Real estate can be a challenging industry to explore and understand at first, but once you have a good grasp of it, it can be the most rewarding. In this episode of the Note Closers Show, Scott Carson talks with the President and CEO of Century 21 Realty, Mike Miedler. Mike shares his rules for success and why his 121% rule is key to finding success in today’s market. He also explains how Century 21 has evolved over the years and dealt with helping his realtors and client pivot in the 2020 real estate market, particularly amid the devastating pandemic.
Listen to the podcast here:
Mike Miedler On The 121% Rule For Success
I’m excited to be here with you on this episode. I’m even more jacked up because we’ve got somebody on here who you never know you’re one degree away from a lot of people these days. I got an email weeks ago from a buddy of mine. One of the first podcast I was ever on over a decade ago. That led to me speaking to the National Association of Realtors Conference in New Orleans years ago. We’ve stayed in touch with the guy and I get a phone call and an email from my buddy, Peter Mosca. He says, “I’m in New Jersey here. I was wanting to know if you’d like to have my buddy and boss come on your show.” I was like, “Who’s that?” He told me and I was like, “Let’s get this done.” We are honored to have the President and CEO, somebody who is in charge of 136,000-plus personalities across the country, Mike Miedler joins us. What’s going on, Mike? How are you doing?
Scott, I appreciate the invite. This is going to be fun. Congratulations to you on all the success. It’s all about focusing and dominating in a specific area and you’ve been so great over the years.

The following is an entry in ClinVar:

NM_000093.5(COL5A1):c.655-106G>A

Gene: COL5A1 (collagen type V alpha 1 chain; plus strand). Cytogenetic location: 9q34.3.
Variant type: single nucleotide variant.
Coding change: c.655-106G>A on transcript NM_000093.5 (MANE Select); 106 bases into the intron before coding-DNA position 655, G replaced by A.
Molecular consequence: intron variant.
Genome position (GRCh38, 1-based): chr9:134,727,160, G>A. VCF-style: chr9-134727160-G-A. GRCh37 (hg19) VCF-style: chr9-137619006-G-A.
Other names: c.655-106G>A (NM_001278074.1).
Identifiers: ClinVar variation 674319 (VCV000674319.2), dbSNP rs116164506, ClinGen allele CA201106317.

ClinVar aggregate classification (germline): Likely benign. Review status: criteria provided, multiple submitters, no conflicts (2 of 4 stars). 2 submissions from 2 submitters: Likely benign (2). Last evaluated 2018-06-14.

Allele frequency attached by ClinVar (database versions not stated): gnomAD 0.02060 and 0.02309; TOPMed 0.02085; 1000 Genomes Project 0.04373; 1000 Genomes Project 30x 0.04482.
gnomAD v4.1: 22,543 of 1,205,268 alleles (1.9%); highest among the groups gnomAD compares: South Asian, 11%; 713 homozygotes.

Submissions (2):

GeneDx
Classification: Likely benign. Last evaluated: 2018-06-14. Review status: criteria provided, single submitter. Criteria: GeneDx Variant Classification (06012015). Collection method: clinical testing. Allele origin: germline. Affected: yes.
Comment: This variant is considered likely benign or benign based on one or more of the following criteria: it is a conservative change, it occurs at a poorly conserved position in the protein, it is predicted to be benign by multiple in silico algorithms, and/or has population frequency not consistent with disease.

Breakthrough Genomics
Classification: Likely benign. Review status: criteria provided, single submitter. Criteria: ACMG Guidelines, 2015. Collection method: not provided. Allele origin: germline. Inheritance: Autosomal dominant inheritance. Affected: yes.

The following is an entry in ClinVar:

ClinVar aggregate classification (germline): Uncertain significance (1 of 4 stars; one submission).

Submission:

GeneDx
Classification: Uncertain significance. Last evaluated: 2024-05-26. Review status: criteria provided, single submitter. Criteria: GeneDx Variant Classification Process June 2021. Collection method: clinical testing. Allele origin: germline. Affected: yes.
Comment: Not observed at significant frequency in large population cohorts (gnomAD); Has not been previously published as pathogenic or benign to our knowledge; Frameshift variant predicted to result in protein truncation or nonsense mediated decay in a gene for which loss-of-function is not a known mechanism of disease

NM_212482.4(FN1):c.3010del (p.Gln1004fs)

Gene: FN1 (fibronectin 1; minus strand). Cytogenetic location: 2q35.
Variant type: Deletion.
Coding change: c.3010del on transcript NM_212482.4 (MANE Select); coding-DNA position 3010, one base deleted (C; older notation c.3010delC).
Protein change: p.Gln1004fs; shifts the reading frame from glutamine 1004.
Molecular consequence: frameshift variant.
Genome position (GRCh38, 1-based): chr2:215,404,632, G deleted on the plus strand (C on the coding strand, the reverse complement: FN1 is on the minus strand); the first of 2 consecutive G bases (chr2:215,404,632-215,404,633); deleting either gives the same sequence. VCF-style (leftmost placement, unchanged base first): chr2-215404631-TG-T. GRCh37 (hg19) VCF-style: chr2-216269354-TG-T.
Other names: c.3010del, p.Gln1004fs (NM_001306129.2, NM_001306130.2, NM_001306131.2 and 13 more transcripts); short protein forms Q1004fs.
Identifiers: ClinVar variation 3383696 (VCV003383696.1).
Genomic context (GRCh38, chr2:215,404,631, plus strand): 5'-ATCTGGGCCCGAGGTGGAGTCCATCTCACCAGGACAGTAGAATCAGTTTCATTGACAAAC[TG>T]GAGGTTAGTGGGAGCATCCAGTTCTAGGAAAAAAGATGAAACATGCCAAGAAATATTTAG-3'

Thank you very much. Everybody loves it when you succeed. They don’t see the day-in, day-out grind. The episodes, the errors, mistakes and that learning curve. I know that’s always been a big pride in what you have done in your career because you’ve been with C21 for many years.
I started back in early 1998. I joke around people, Scott. I say, “I got started at the ground level in the mail room and have learned a whole bunch.” I have had the great fortune of meeting a lot of great people in this industry and asking a lot of questions.
What’s been the biggest surprise for you when you think back because you have grown, you’ve been there a long time. It may not be the biggest surprise you’ve been around with, but what’s been the biggest surprise becoming the President and CEO?
One of the cool things about real estate, and this is what I love about the industry so much, is that as much as it has changed, many different technology and different people are entering the space. You talk a little bit about some of the investors who have come into it, whether it be from a tech side or investing in residential real estate. As much as it has changed, a lot has stayed the same. This is the largest financial purchase most people are going to make in a lifetime. It’s so emotionally attached to them, their family, their most intimate moments and where they’re going to raise their kids.
People think that the real estate transaction is difficult. When you go through the experience, there’s a lot to navigate from the legal side, the financial side and all that stuff. What hasn’t changed is that people are still looking for that trusted advisor. Somebody who’s going to be there for them and create an experience through the process because there’s 180 steps in this process, depending on what country or state or city you’re in. You got to have a good expert on your side in order to navigate that. As much as changed, there’s a lot that’s stayed the same, which is interesting to me.
With most people, it is their biggest investment. When we talk with new investors coming into the market, “I’ve never bought an investment property.” You have. You bought your primary residence. You’ve been a real estate investor since you started that. A lot of people have a tendency to discount that. That’s the biggest learning curve, it’s when you are buying a house. It can be intimidating. It’s not all about paint and carpet and the landscaping. It is about curb appeal a lot of times, but it’s still getting through that process. We’re in such a weird place right now with historic interest rates being low and demand very high. I know it’s high where you’re at. You have very little inventory out there. Where do you see the biggest opportunity for your agents in this market? I know every state and city is a bit different. If you could think about an untapped aspect of your agents or in the real estate field from your agents, what would you say that it is?